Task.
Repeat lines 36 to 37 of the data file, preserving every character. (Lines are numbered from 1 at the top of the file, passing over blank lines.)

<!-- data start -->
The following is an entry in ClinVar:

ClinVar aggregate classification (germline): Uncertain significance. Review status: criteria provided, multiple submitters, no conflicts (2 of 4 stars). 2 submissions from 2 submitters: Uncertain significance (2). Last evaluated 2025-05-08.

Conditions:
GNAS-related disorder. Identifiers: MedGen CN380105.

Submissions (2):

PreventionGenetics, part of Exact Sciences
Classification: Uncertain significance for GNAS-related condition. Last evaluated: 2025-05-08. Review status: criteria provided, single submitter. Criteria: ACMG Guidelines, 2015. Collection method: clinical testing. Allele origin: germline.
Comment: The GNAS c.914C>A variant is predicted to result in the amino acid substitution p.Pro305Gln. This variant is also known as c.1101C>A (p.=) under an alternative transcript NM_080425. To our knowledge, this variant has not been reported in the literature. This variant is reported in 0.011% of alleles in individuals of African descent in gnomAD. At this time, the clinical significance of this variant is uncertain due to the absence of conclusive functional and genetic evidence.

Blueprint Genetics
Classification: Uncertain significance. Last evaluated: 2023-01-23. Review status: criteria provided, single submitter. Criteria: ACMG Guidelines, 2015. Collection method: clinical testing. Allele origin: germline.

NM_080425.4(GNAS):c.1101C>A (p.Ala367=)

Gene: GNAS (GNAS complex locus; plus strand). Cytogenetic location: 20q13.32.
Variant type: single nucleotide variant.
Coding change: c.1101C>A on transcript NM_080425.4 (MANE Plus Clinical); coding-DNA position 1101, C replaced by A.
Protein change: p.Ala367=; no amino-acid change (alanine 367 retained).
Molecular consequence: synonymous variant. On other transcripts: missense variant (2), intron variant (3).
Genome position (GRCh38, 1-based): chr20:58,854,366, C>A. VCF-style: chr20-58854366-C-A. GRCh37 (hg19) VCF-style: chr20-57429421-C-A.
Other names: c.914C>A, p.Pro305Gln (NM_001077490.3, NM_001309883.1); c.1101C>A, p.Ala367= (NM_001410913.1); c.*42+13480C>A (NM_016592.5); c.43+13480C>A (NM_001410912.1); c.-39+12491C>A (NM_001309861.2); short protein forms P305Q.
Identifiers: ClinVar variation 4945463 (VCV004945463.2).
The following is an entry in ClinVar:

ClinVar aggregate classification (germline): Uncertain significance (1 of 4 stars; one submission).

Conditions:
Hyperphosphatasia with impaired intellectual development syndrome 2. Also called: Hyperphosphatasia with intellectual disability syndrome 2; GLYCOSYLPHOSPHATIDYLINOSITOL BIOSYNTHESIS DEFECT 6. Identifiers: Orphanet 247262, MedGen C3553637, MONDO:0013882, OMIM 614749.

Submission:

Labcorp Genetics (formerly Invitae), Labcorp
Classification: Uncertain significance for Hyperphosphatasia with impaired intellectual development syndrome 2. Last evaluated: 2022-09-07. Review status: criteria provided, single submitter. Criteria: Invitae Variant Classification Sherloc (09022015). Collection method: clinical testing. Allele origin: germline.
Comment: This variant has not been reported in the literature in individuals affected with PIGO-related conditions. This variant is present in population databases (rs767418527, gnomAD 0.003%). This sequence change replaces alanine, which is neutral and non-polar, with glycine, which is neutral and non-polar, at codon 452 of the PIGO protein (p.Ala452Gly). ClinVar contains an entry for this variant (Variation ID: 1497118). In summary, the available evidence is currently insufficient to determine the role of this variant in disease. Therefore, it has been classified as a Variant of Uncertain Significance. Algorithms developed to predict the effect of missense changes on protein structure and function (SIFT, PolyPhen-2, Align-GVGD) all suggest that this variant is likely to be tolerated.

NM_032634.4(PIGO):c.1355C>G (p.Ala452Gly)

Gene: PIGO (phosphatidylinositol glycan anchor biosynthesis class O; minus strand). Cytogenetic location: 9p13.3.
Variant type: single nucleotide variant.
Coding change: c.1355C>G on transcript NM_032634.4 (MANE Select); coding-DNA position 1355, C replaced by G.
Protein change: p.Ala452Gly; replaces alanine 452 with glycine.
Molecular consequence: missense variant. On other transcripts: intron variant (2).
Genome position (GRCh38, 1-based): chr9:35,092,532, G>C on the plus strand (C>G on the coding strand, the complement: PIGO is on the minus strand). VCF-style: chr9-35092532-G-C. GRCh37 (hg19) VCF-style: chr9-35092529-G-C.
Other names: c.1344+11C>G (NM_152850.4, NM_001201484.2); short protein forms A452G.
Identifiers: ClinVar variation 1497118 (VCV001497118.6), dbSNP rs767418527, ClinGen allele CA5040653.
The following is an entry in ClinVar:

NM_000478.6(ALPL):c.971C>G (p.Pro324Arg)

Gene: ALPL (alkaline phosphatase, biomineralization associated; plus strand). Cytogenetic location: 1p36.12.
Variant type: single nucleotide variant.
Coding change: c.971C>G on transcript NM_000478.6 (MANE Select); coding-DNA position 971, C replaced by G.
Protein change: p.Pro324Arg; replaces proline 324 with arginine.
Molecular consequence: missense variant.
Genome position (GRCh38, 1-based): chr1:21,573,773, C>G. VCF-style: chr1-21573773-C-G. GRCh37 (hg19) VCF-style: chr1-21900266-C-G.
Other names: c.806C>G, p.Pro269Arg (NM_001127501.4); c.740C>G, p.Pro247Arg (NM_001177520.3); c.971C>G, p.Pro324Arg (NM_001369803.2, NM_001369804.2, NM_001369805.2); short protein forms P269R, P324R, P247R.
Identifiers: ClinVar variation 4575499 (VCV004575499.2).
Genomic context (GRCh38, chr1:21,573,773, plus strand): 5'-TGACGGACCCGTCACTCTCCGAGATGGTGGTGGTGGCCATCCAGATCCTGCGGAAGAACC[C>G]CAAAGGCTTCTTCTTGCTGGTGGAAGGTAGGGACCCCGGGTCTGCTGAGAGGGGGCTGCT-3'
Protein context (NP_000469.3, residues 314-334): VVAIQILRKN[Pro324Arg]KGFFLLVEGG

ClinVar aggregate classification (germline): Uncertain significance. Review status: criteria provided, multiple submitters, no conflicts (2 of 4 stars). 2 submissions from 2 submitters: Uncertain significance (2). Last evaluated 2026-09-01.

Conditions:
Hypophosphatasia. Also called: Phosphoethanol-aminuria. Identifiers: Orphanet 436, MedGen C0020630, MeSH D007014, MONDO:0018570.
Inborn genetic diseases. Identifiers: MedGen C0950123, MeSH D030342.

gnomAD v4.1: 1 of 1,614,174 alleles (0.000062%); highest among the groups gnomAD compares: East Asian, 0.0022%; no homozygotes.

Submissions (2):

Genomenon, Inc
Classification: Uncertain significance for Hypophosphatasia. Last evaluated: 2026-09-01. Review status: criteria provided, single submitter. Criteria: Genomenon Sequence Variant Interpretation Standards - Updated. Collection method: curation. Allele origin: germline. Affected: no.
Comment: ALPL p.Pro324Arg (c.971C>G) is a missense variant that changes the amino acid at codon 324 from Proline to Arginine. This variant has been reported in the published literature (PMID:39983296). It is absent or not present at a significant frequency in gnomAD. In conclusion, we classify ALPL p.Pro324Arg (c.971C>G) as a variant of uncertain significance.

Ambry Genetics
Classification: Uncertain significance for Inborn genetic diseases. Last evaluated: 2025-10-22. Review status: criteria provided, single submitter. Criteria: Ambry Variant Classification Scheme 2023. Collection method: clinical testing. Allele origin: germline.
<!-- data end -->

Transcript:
Identifiers: ClinVar variation 1497118 (VCV001497118.6), dbSNP rs767418527, ClinGen allele CA5040653.
The following is an entry in ClinVar: